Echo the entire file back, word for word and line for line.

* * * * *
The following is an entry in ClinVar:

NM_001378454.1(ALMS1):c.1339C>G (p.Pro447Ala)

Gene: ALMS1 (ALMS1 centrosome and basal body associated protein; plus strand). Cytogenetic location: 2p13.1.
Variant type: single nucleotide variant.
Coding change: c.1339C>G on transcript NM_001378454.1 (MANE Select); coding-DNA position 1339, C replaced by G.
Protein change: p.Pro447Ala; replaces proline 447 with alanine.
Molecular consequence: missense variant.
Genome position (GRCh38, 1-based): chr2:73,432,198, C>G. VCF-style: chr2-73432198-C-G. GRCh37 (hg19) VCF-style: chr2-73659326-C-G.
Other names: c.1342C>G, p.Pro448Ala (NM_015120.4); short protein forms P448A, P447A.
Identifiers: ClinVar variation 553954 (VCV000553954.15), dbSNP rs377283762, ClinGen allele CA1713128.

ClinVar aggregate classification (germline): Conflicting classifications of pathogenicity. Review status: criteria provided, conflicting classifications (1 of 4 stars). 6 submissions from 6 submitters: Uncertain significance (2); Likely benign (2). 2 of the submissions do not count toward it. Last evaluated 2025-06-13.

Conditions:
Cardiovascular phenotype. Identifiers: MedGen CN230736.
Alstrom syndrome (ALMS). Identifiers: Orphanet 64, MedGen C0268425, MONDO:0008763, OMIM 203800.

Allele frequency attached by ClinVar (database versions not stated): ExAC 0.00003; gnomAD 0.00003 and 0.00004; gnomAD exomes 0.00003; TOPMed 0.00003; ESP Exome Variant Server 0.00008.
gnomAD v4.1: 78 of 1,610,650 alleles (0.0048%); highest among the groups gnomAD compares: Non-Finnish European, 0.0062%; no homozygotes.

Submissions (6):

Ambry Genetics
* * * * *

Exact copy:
The following is an entry in ClinVar:

NM_001378454.1(ALMS1):c.1339C>G (p.Pro447Ala)

Gene: ALMS1 (ALMS1 centrosome and basal body associated protein; plus strand). Cytogenetic location: 2p13.1.
Variant type: single nucleotide variant.
Coding change: c.1339C>G on transcript NM_001378454.1 (MANE Select); coding-DNA position 1339, C replaced by G.
Protein change: p.Pro447Ala; replaces proline 447 with alanine.
Molecular consequence: missense variant.
Genome position (GRCh38, 1-based): chr2:73,432,198, C>G. VCF-style: chr2-73432198-C-G. GRCh37 (hg19) VCF-style: chr2-73659326-C-G.
Other names: c.1342C>G, p.Pro448Ala (NM_015120.4); short protein forms P448A, P447A.
Identifiers: ClinVar variation 553954 (VCV000553954.15), dbSNP rs377283762, ClinGen allele CA1713128.

ClinVar aggregate classification (germline): Conflicting classifications of pathogenicity. Review status: criteria provided, conflicting classifications (1 of 4 stars). 6 submissions from 6 submitters: Uncertain significance (2); Likely benign (2). 2 of the submissions do not count toward it. Last evaluated 2025-06-13.

Conditions:
Cardiovascular phenotype. Identifiers: MedGen CN230736.
Alstrom syndrome (ALMS). Identifiers: Orphanet 64, MedGen C0268425, MONDO:0008763, OMIM 203800.

Allele frequency attached by ClinVar (database versions not stated): ExAC 0.00003; gnomAD 0.00003 and 0.00004; gnomAD exomes 0.00003; TOPMed 0.00003; ESP Exome Variant Server 0.00008.
gnomAD v4.1: 78 of 1,610,650 alleles (0.0048%); highest among the groups gnomAD compares: Non-Finnish European, 0.0062%; no homozygotes.

Submissions (6):

Ambry Genetics